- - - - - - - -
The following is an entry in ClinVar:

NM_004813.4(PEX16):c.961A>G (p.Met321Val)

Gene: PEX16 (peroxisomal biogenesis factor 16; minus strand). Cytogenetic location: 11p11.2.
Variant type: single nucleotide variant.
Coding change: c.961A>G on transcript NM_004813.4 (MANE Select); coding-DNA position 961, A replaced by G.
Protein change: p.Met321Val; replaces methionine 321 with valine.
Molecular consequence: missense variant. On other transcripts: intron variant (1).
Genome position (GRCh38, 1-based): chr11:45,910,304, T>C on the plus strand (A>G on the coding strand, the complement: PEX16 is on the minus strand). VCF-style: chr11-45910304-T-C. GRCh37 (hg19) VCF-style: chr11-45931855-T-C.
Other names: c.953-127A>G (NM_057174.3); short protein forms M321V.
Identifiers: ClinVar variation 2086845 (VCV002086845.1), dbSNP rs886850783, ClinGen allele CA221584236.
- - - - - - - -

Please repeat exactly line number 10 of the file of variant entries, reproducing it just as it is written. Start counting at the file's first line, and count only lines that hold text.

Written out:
Identifiers: ClinVar variation 2086845 (VCV002086845.1), dbSNP rs886850783, ClinGen allele CA221584236.